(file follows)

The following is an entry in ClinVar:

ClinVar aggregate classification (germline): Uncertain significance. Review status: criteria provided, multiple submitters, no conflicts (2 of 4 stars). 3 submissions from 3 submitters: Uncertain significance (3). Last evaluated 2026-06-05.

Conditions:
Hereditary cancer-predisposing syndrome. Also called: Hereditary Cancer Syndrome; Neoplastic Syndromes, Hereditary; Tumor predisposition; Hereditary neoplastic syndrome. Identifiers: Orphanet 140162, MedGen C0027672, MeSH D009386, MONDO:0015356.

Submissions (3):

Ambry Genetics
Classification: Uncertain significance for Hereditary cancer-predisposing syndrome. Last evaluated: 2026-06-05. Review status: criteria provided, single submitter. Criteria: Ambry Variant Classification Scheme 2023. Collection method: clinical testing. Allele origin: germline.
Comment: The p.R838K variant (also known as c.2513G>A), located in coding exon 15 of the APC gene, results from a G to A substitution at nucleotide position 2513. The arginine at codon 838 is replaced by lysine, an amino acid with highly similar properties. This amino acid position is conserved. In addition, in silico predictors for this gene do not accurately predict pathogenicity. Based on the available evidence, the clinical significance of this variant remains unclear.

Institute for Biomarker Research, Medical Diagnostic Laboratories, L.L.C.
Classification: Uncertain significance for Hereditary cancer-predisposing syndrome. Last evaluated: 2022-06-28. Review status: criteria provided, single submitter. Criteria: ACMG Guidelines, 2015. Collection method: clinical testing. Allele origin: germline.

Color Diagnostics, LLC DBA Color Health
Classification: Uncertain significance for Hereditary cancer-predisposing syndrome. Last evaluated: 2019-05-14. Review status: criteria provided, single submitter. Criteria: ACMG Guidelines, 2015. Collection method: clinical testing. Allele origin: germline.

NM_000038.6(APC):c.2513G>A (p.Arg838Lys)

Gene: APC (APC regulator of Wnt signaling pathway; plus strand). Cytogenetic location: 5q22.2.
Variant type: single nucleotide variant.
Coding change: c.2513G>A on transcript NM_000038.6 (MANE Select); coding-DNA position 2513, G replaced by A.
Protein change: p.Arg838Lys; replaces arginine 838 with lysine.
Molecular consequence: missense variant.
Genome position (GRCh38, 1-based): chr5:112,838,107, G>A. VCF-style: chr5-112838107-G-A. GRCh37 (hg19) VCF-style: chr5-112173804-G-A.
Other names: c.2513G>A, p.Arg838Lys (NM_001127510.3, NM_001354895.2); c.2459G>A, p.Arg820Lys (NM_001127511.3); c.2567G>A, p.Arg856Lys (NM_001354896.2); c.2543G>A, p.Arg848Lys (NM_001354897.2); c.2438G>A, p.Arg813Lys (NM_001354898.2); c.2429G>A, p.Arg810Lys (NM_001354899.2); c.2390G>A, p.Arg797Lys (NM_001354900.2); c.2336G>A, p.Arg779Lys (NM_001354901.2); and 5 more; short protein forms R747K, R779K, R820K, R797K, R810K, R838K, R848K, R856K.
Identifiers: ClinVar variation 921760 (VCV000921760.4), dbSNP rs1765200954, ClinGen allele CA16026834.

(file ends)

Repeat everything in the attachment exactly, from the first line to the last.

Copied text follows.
The following is an entry in ClinVar:

ClinVar aggregate classification (germline): Uncertain significance. Review status: criteria provided, multiple submitters, no conflicts (2 of 4 stars). 3 submissions from 3 submitters: Uncertain significance (3). Last evaluated 2026-06-05.

Conditions:
Hereditary cancer-predisposing syndrome. Also called: Hereditary Cancer Syndrome; Neoplastic Syndromes, Hereditary; Tumor predisposition; Hereditary neoplastic syndrome. Identifiers: Orphanet 140162, MedGen C0027672, MeSH D009386, MONDO:0015356.

Submissions (3):

Ambry Genetics
Classification: Uncertain significance for Hereditary cancer-predisposing syndrome. Last evaluated: 2026-06-05. Review status: criteria provided, single submitter. Criteria: Ambry Variant Classification Scheme 2023. Collection method: clinical testing. Allele origin: germline.
Comment: The p.R838K variant (also known as c.2513G>A), located in coding exon 15 of the APC gene, results from a G to A substitution at nucleotide position 2513. The arginine at codon 838 is replaced by lysine, an amino acid with highly similar properties. This amino acid position is conserved. In addition, in silico predictors for this gene do not accurately predict pathogenicity. Based on the available evidence, the clinical significance of this variant remains unclear.

Institute for Biomarker Research, Medical Diagnostic Laboratories, L.L.C.
Classification: Uncertain significance for Hereditary cancer-predisposing syndrome. Last evaluated: 2022-06-28. Review status: criteria provided, single submitter. Criteria: ACMG Guidelines, 2015. Collection method: clinical testing. Allele origin: germline.

Color Diagnostics, LLC DBA Color Health
Classification: Uncertain significance for Hereditary cancer-predisposing syndrome. Last evaluated: 2019-05-14. Review status: criteria provided, single submitter. Criteria: ACMG Guidelines, 2015. Collection method: clinical testing. Allele origin: germline.

NM_000038.6(APC):c.2513G>A (p.Arg838Lys)

Gene: APC (APC regulator of Wnt signaling pathway; plus strand). Cytogenetic location: 5q22.2.
Variant type: single nucleotide variant.
Coding change: c.2513G>A on transcript NM_000038.6 (MANE Select); coding-DNA position 2513, G replaced by A.
Protein change: p.Arg838Lys; replaces arginine 838 with lysine.
Molecular consequence: missense variant.
Genome position (GRCh38, 1-based): chr5:112,838,107, G>A. VCF-style: chr5-112838107-G-A. GRCh37 (hg19) VCF-style: chr5-112173804-G-A.
Other names: c.2513G>A, p.Arg838Lys (NM_001127510.3, NM_001354895.2); c.2459G>A, p.Arg820Lys (NM_001127511.3); c.2567G>A, p.Arg856Lys (NM_001354896.2); c.2543G>A, p.Arg848Lys (NM_001354897.2); c.2438G>A, p.Arg813Lys (NM_001354898.2); c.2429G>A, p.Arg810Lys (NM_001354899.2); c.2390G>A, p.Arg797Lys (NM_001354900.2); c.2336G>A, p.Arg779Lys (NM_001354901.2); and 5 more; short protein forms R747K, R779K, R820K, R797K, R810K, R838K, R848K, R856K.
Identifiers: ClinVar variation 921760 (VCV000921760.4), dbSNP rs1765200954, ClinGen allele CA16026834.